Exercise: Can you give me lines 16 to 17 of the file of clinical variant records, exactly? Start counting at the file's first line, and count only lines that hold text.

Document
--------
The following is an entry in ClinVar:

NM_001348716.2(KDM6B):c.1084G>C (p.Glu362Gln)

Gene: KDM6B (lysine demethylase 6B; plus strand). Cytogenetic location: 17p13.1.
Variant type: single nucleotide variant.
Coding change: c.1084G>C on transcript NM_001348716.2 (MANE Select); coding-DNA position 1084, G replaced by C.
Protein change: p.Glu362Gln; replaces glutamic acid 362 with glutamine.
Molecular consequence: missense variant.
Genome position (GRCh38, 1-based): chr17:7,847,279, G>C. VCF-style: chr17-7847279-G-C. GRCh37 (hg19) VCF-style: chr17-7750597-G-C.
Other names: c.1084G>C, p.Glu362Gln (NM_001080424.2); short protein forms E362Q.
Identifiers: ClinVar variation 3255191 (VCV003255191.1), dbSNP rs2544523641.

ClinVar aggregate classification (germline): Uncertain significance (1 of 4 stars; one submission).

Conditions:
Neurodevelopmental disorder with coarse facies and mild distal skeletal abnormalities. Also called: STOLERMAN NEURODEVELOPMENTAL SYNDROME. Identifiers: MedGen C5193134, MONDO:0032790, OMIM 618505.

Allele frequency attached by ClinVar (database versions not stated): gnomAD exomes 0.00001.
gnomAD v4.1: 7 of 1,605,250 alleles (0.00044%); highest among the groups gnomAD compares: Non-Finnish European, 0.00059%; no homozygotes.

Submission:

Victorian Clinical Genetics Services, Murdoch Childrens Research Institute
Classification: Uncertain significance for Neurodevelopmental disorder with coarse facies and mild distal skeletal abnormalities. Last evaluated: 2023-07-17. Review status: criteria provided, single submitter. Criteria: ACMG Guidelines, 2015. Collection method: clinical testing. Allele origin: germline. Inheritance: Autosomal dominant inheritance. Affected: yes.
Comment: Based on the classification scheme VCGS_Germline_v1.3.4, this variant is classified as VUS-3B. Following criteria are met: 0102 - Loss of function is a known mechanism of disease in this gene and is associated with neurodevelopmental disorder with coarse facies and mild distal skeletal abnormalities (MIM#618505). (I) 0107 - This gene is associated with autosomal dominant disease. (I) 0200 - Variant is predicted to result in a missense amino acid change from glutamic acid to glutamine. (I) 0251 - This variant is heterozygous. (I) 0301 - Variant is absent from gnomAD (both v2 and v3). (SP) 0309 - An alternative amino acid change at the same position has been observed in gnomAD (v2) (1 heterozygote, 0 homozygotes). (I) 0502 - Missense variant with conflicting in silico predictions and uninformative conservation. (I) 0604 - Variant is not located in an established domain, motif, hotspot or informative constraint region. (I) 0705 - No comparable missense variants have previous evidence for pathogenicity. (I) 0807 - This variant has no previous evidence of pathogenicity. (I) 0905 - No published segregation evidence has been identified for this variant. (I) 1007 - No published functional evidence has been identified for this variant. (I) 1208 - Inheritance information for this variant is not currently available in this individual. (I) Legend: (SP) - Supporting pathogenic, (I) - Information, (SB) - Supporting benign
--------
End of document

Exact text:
Submission:

Victorian Clinical Genetics Services, Murdoch Childrens Research Institute